Hey! Listen to Plague Father!

Ever wondered what The Acacia Strain and The Black Dahlia Murder would sound like if you rammed them together headfirst inside some kind of doomed-out super collider? No? Well, Plague Father have. What about Darkest Hour meets Cattle Decapitation, by way of Watain? Plague Father have you covered for that one as well.

Hailing from the humble Welsh county of Pembrokeshire, this misanthropic debut EP brings together a number of influences that—although readily identifiable—have perhaps never been put together in such specific combinations before. The duo practice a brand of doom-laden blackened death metal that doesn’t shy away from modern conventions and certainly isn’t afraid to let rip every now and then. Misery Ritual strikes a perfect balance as a 5-track EP—cramming immense amounts of density and variation into a compact package that never outstays its welcome. The intense nature of Plague Father’s material has the potential to become overwhelming in a long-form setting. However, presented in such a short burst, it both encourages and rewards repeat listens and closer inspection.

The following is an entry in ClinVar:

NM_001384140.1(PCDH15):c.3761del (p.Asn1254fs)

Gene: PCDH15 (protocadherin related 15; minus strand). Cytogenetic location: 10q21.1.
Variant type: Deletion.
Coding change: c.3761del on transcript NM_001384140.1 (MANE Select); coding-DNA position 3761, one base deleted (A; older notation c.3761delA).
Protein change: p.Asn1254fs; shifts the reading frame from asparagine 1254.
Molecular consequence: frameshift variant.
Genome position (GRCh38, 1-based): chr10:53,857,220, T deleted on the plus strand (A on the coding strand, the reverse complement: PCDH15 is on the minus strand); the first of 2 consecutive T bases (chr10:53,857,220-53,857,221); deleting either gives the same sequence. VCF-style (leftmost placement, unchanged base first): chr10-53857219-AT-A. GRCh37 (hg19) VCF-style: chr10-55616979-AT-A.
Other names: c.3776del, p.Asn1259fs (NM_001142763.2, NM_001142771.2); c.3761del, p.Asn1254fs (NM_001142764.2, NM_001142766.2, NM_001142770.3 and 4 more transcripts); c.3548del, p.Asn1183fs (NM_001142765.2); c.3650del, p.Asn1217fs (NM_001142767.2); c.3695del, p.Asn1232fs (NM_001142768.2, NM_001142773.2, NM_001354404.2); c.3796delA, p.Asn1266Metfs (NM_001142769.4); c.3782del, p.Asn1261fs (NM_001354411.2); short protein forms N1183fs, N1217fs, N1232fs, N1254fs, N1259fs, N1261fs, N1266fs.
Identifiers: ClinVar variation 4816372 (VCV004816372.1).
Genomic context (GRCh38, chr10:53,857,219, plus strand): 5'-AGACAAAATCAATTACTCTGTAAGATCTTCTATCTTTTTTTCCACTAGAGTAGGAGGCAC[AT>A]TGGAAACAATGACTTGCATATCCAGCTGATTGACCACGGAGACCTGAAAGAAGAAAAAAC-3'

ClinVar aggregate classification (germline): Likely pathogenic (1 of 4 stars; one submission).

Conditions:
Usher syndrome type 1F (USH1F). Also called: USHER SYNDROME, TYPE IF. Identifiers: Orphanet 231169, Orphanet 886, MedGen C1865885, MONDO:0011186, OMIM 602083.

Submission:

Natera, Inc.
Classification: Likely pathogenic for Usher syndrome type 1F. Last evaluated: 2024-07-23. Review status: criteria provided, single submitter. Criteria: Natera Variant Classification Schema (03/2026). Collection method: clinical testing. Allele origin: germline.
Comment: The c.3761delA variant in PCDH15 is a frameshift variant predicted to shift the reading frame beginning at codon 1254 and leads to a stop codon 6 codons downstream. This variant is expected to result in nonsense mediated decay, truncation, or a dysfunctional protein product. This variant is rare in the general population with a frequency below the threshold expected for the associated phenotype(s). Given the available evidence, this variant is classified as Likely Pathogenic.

Misery Ritual would be an impressive feat coming from even an already established act. However, the fact that it serves as the band’s debut along with the outfit’s peculiar makeup only render it all the more impressive. As alluded to above, Plague Father is listed as a two-man operation (though the nature of the band’s actual line-up for this record is somewhat unclear); consisting of Gwynne Taylor who is responsible for all the guitar parts and the original writing of the album’s impeccable drum programming (with former band member James O’Donoghue claiming responsibility for the album’s bass work), while Jon Foreman delivers a powerful and versatile vocal performance that—though it draws heavily on the influence of one Travis Ryanmight just be the next best thing besides the genuine article. The record’s production is, likewise, suitably monstrous, with each and every note slamming clearly into place as the malevolent machine that is Misery Ritual marches on.

Although these Welshmen borrow liberally from a number of conventions, their compositions are anything but derivative. For a band to release something as accomplished as Misery Ritual as a first effort is an accomplishment in itself. Yet, what is truly exciting about Plague Father and this EP is that it’s only the beginning. If these two Welsh lads are to be the arbiters of the forthcoming death metal apocalypse then I, for one, welcome them with open arms.

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My pen halts, though I do not. Reader, you will walk no more with me. It is time we both took up our lives.






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